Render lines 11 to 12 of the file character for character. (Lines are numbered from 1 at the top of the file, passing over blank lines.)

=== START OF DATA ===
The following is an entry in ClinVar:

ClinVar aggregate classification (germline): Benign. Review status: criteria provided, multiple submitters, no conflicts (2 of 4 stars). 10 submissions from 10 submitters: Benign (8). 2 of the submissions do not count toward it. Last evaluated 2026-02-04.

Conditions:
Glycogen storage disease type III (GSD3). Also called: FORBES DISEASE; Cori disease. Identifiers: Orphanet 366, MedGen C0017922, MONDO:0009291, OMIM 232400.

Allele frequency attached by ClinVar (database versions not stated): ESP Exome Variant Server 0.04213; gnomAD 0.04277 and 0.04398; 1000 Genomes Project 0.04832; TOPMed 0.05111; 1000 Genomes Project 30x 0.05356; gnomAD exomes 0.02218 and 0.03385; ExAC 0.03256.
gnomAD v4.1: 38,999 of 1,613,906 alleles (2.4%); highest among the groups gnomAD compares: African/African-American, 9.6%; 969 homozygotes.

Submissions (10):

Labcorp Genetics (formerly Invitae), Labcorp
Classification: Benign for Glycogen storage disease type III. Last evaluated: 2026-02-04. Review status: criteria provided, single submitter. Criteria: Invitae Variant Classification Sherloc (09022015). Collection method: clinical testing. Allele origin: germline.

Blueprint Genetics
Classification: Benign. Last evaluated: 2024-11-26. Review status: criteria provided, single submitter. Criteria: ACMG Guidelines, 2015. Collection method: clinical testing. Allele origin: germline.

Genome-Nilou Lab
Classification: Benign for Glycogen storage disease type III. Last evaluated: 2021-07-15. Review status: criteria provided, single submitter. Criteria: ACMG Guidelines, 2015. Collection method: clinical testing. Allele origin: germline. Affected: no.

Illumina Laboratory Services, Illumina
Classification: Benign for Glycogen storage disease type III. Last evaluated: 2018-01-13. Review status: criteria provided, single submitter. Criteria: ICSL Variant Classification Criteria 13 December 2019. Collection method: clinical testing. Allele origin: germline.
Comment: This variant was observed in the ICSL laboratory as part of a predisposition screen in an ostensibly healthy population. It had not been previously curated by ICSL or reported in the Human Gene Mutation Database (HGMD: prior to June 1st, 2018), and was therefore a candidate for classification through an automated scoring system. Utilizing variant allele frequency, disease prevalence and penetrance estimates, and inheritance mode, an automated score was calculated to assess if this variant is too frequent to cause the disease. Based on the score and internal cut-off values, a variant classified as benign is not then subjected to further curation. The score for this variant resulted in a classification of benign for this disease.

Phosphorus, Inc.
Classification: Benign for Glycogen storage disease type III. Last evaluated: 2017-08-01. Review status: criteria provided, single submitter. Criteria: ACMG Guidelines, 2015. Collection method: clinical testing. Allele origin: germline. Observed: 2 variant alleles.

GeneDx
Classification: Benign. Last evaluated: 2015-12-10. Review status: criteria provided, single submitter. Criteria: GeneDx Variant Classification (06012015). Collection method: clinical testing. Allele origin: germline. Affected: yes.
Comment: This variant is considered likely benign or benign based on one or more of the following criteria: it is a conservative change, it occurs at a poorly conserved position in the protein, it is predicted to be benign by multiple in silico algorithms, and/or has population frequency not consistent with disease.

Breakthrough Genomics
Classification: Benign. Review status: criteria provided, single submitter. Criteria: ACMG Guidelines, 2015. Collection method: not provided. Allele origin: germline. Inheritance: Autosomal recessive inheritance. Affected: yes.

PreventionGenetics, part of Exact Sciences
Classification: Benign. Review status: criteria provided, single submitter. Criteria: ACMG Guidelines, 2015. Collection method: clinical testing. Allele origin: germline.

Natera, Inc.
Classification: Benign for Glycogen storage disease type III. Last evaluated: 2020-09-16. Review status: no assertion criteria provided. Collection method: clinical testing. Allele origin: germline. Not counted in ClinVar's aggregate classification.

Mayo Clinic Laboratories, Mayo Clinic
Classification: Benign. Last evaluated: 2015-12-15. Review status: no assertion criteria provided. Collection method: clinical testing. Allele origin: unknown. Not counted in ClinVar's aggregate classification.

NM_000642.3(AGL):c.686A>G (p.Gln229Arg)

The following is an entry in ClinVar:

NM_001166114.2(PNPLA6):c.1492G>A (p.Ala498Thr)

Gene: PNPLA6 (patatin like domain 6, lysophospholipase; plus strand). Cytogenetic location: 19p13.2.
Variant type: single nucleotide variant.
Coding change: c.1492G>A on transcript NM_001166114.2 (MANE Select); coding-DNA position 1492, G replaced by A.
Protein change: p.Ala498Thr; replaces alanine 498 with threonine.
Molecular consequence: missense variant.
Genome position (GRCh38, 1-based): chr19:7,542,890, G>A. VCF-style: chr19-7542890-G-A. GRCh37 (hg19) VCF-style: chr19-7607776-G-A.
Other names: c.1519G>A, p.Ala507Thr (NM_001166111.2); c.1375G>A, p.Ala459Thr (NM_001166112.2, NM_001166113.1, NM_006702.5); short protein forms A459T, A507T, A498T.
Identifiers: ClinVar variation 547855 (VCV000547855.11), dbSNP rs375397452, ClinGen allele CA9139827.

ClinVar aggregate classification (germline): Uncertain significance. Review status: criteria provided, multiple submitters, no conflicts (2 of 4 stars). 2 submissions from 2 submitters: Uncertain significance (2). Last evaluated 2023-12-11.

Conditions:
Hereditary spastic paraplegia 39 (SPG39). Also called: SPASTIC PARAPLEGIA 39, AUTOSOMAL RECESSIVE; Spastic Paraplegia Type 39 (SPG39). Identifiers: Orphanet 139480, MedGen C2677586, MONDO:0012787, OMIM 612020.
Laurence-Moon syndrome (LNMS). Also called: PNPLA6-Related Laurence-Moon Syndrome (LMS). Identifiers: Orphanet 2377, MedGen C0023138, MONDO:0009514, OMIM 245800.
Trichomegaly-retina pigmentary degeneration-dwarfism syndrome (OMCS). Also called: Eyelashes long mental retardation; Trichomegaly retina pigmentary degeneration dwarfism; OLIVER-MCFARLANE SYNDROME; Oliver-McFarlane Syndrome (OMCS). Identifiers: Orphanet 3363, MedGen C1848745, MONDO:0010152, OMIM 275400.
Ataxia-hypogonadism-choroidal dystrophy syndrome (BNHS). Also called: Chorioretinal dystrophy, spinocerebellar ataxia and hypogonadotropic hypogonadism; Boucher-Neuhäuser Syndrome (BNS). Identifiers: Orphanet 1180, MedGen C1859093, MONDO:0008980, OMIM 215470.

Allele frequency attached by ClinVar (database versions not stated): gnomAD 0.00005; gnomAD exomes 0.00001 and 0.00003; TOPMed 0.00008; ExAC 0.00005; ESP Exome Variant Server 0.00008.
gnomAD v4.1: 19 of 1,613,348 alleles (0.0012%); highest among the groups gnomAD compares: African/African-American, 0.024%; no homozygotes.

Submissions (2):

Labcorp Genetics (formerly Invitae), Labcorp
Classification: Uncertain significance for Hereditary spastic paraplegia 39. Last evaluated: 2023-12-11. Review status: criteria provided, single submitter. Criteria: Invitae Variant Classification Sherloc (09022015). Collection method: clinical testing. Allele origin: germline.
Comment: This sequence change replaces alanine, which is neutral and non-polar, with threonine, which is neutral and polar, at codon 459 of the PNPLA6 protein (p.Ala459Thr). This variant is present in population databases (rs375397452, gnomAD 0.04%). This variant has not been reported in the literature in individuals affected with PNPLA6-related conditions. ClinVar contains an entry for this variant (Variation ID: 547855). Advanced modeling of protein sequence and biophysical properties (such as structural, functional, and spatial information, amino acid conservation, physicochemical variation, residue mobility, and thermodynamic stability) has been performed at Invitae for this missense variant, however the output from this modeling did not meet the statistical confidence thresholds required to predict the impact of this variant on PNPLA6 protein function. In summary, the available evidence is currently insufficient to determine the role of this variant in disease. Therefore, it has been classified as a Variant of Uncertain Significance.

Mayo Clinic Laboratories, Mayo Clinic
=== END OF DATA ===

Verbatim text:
Classification: Benign. Last evaluated: 2024-11-26. Review status: criteria provided, single submitter. Criteria: ACMG Guidelines, 2015. Collection method: clinical testing. Allele origin: germline.

Genome-Nilou Lab